Hyperactivity was a not diagnosis. If you couldn’t sit still, you had ants in your pants, and your nickname was “Spaz.” A nun’s ruler kept you in your seat, not medication. If Timmy liked matches, moms kept an eye on him and put the matches away. He would not end up a drooling zombie from electroshock therapy and medication. Today’s kid’s process the first time they saw daddy and mommy doing the “struggle-snuggle” with their therapists. We accepted and mocked the different in my day, but they mocked us right back. We all got on with our lives; it was easy to do.
When I was growing up, parents practiced benign neglect
Neighborhoods rocked with play, and I mean really rocked. We would battle with BB guns, rocks, and sticks, the goal being to bruise the other guy first. One of the rules of friendship was to first hurt each other and then help each other up. No one held a grudge, and everyone was a back the next day to do it all over again. No adult supervision was needed.
One of our favorite games was to corner someone and gang up on them. Trust me, it was fun for everyone. Or we would play “Kill the Man” with a ball. The object was to throw the ball up and for all the kids to pile on top of whoever caught it. We played this game over and over. I can’t imagine that either of these games would gain the seal of parental approval today.
The playground taught us about fair play and solving our own problems. We learned to duck, keep our eye on the ball, and wear a cup. Now, kids learn to wait for their parents’ applause and to pretend that the score doesn’t matter, because everyone gets a trophy.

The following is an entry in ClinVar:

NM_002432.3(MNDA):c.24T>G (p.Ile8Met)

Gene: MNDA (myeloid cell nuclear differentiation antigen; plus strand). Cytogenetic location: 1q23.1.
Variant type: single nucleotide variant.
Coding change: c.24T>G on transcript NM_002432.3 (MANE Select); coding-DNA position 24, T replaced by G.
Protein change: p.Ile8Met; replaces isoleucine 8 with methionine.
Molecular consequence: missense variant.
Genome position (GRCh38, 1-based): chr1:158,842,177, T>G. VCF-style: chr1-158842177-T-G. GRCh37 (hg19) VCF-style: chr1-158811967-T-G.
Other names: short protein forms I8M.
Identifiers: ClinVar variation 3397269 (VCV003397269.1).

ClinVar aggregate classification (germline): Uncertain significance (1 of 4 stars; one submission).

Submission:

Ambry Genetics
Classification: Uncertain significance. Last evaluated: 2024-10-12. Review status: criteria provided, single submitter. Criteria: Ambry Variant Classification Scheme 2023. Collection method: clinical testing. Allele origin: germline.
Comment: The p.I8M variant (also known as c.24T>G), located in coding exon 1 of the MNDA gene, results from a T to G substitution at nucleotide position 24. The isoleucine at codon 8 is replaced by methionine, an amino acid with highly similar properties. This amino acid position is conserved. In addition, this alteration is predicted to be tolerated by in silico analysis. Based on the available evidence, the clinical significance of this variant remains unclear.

When I was growing up, strangers with candy were a good thing
One of the most exciting days of the whole year was Halloween. The average costume was homemade and cost about $2.50. We would wait until it was pitch black and spooky and then go from door to door asking strangers for candy. After we had lugged our bags of candy home, we consumed the massive amounts of sugar until we passed out. Today, costumes are seldom homemade, and kids only trick-or-treat at homes that have been preapproved. A candy checklist replaces the candy at the end of the night, and the allowable amount of candy is one piece per day, with large and small pieces on alternate days. Parents no longer steal all the good stuff because stealing sets a bad example for the children.
When I was growing up, it was easier to identify the perverts
They didn’t have screen names and troll you into unfamiliar Internet territory; they hung out by the swings at the park and asked you to help them find their puppy. They wore a lot of black and then put on a dress every Sunday. Our parents pointed to the back of milk cartoons and warned us of stranger-danger and then sent us out to play.
When I was growing up, gender wasn’t an issue
Girls could be girly girls and wear dresses and play with dolls. They could also be tomboys. It was fine; nobody thought much of it. A girl taught me to throw a football. Eventually, the tomboys would grow up and become interested in boys, or the girls who were not interested in boys became PE teachers. Nobody cared or talked about it. Now, kids have to decide how they want their gender identified. We had it easy. You were a boy or a girl, and you liked whomever you liked. Today, there are a dozen different choices, made at an age when the only decision kids should have to make is answering, “Do you want fries with that?”
Kids these days have to grow up too fast—they have too little time to play, make mistakes, and experience failure. It’s true that each generation survives despite the obstacles, and kids today have opportunities, both in life and careers, that we only dreamed of. I wish them well, but I’m grateful that I grew up when fear wasn’t rampant, people were more accepted, and we could all just live and let live.
Now, it’s your turn to share your thoughts in the Comment Section below.